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Mary Lou Williams

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née Scruggs, Mary Elfrieda (1910 - 1981) Pianist and composer

NPR Audio Feature NPR's Jazz Profiles: Mary Lou Williams
Host Nancy Wilson presents a profile of pianist Mary Lou Williams, who broke through significant barriers to women in jazz in her roles as a composer, innovator, and mentor.

Mary Lou Williams
Image courtesy of Chuck Stewart
Mary Lou Williams grew up in Pittsburgh, where she played professionally from a very early age. Taking her stepfather's name, she performed as Mary Lou Burley. In 1925, she joined a group led by John Williams, whom she married. When in 1929 Andy Kirk took over Terrence Holder's band, of which John was a member, Williams served the group as deputy pianist and arranger until April 1930, at which time she became a regular member. The fame of Kirk's band in the 1930s was due largely to Williams's distinctive arrangements, compositions, and solo performances on piano. She also provided noteworthy swing-band scores for Benny Goodman, Earl Hines, Tommy Dorsey, and others.

NPR Audio Feature NPR's Marian McPartland: A Tribute to Mary Lou Williams
The host of NPR's award-winning program Piano Jazz performs an excerpt from "Threnody," her musical tribute to Mary Lou Williams.

After leaving Kirk in 1942, Williams formed her own small group in New York with her second husband, Shorty Baker, as trumpeter. She briefly served as staff arranger for Duke Ellington, writing for him the well-known Trumpet No End in 1946. In the same year, three movements from the Zodiac Suite were performed at Carnegie Hall by the New York Philharmonic, a very early instance of the recognition of jazz by a leading symphony orchestra. By now Williams had become an important figure in New York bop, contributing scores to Dizzy Gillespie's big band and advancing the careers of many younger musicians. From 1952 to 1954 she was based in Europe.

She retired from music in 1954 to pursue religious and charitable interests, but resumed her career in 1957. She remained active throughout the 1960s and 1970s, leading her own groups in New York clubs, composing sacred works for jazz orchestra and voices, and devoting much of her time to teaching. In 1970, as a solo pianist, and providing her own commentary, she recorded The History of Jazz. Towards the end of her life she received a number of honorary doctorates from American universities, and from 1977 taught on the staff of Duke University.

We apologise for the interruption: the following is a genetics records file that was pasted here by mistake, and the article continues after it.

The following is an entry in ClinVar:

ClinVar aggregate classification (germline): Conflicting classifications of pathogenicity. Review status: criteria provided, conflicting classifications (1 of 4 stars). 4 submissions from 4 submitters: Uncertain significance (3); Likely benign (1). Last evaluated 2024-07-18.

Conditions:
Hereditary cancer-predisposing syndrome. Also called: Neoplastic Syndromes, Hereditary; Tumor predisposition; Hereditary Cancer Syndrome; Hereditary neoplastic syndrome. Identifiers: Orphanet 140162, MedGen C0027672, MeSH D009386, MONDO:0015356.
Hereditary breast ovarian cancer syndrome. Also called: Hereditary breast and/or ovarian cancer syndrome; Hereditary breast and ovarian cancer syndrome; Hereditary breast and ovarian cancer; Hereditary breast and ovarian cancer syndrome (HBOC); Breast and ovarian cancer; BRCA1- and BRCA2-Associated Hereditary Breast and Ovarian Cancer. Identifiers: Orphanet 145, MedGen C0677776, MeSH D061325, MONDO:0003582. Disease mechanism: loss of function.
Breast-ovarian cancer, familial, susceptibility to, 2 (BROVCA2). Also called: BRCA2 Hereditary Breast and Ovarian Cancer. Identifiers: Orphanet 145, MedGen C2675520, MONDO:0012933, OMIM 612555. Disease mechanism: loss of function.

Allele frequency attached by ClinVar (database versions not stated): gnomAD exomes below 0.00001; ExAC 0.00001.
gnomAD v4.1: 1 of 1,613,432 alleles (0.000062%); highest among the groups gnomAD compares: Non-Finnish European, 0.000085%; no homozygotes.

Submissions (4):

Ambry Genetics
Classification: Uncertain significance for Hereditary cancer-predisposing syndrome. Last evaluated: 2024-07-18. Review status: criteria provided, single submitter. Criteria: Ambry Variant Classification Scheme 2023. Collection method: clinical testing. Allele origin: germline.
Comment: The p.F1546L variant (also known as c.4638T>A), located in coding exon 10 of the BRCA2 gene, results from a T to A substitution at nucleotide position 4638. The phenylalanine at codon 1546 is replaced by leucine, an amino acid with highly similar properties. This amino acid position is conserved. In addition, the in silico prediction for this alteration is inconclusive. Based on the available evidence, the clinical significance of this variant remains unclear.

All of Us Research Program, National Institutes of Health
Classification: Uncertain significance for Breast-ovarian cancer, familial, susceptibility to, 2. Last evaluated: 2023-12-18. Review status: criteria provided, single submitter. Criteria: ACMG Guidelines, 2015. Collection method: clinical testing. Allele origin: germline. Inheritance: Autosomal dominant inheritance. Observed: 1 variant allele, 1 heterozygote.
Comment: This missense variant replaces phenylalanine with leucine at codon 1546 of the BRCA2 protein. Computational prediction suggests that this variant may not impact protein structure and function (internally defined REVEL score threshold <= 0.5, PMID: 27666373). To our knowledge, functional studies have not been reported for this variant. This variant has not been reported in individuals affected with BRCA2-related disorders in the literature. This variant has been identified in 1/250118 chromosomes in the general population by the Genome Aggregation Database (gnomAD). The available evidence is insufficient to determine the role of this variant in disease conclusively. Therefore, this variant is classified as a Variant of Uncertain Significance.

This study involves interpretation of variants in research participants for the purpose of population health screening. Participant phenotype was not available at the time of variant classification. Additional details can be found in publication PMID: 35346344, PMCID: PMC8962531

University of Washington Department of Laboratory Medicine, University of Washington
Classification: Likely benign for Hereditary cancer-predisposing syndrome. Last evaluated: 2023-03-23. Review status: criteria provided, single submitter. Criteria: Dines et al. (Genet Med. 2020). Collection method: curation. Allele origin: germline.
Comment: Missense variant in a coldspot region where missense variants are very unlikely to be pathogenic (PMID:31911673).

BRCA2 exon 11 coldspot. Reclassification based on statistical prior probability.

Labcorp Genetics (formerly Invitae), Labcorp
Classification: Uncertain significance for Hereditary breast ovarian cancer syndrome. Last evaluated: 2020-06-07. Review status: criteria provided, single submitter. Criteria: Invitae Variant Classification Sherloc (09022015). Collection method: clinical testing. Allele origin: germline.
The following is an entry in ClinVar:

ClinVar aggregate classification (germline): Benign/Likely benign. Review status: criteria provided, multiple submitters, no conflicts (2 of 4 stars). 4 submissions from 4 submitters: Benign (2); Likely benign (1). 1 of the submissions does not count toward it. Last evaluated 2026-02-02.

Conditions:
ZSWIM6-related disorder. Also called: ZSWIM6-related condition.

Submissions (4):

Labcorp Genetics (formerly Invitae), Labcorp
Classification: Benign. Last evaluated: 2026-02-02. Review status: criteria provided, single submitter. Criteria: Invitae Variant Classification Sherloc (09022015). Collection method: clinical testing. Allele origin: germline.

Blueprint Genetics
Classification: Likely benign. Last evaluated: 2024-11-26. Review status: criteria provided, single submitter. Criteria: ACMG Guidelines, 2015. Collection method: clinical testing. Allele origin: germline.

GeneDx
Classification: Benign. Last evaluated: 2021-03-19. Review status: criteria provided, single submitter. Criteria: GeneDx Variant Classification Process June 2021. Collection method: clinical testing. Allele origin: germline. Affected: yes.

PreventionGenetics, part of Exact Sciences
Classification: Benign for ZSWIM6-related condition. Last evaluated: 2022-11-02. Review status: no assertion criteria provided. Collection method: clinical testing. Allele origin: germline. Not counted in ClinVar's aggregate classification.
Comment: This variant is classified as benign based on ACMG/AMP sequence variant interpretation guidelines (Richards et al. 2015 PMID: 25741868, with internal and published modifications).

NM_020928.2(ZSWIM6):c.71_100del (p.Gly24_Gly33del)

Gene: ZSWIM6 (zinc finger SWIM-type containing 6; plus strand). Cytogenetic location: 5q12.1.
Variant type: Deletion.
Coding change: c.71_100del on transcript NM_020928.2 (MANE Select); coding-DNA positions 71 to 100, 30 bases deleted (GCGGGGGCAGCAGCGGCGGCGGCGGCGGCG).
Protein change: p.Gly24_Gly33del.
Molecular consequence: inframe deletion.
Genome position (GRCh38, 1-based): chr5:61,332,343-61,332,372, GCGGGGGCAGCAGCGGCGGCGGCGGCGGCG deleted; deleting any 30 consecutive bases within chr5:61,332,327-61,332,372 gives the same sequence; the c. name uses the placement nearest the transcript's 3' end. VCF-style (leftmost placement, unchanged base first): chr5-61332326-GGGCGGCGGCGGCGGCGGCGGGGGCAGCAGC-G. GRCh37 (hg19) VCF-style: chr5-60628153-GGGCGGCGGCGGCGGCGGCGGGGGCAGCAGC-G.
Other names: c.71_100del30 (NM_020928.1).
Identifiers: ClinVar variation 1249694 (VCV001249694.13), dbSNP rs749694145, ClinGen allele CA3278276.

Williams was long regarded as the only significant female musician in jazz, both as an instrumentalist and as a composer, but her achievement is remarkable by any standards. She was an important swing pianist, with a lightly rocking, legato manner based on subtly varied stride and boogie-woogie bass patterns. Yet by constantly exploring and extending her style she retained the status of a modernist for most of her career. She adapted easily in the 1940s to the new bop idiom, and in the 1960s her playing attained a level of complexity and dissonance that rivaled avant-garde jazz pianism of the time, but without losing an underlying blues feeling. A similar breadth may be seen in her work as a composer and arranger, from her expert swing-band scores for Kirk (Walkin' and Swingin', Mary's Idea) to the large-scale sacred works of the 1960s and 1970s. Her Waltz Boogie of 1946 was one of the earliest attempts to adapt jazz to non-duple meters. Among her sacred works are a cantata, Black Christ of the Andes (1963), and three masses, of which the third, Mary Lou's Mass (1970), became well known in a version choreographed by Alvin Ailey.

NPR Audio Feature NPR Jazz Book Review: Morning Glory
Writer and historian Patricia Willard has a review of this recent biography of incomparable Mary Lou Williams.

The New Grove Dictionary of Jazz, Oxford University Press. All rights reserved. For personal, non-commercial use only. Copying or other reproduction is prohibited.
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